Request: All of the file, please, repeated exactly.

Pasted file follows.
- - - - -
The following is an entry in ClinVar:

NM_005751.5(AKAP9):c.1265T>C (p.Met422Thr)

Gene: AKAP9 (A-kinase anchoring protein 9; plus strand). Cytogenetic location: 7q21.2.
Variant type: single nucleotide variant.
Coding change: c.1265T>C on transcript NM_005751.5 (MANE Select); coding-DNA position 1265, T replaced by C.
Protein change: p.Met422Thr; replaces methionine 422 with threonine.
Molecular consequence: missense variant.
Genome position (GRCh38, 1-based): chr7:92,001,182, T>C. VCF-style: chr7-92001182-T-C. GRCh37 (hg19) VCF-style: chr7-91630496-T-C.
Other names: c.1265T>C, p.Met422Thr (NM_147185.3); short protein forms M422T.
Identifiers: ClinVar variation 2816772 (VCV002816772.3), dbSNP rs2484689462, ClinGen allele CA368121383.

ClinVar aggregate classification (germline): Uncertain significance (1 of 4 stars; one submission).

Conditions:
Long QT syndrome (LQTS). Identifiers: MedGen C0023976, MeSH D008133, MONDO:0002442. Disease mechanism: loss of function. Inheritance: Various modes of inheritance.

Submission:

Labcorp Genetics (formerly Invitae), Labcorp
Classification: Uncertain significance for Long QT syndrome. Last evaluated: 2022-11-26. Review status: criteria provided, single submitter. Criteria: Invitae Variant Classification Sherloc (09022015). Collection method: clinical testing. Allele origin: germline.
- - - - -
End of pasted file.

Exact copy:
The following is an entry in ClinVar:

NM_005751.5(AKAP9):c.1265T>C (p.Met422Thr)

Gene: AKAP9 (A-kinase anchoring protein 9; plus strand). Cytogenetic location: 7q21.2.
Variant type: single nucleotide variant.
Coding change: c.1265T>C on transcript NM_005751.5 (MANE Select); coding-DNA position 1265, T replaced by C.
Protein change: p.Met422Thr; replaces methionine 422 with threonine.
Molecular consequence: missense variant.
Genome position (GRCh38, 1-based): chr7:92,001,182, T>C. VCF-style: chr7-92001182-T-C. GRCh37 (hg19) VCF-style: chr7-91630496-T-C.
Other names: c.1265T>C, p.Met422Thr (NM_147185.3); short protein forms M422T.
Identifiers: ClinVar variation 2816772 (VCV002816772.3), dbSNP rs2484689462, ClinGen allele CA368121383.

ClinVar aggregate classification (germline): Uncertain significance (1 of 4 stars; one submission).

Conditions:
Long QT syndrome (LQTS). Identifiers: MedGen C0023976, MeSH D008133, MONDO:0002442. Disease mechanism: loss of function. Inheritance: Various modes of inheritance.

Submission:

Labcorp Genetics (formerly Invitae), Labcorp
Classification: Uncertain significance for Long QT syndrome. Last evaluated: 2022-11-26. Review status: criteria provided, single submitter. Criteria: Invitae Variant Classification Sherloc (09022015). Collection method: clinical testing. Allele origin: germline.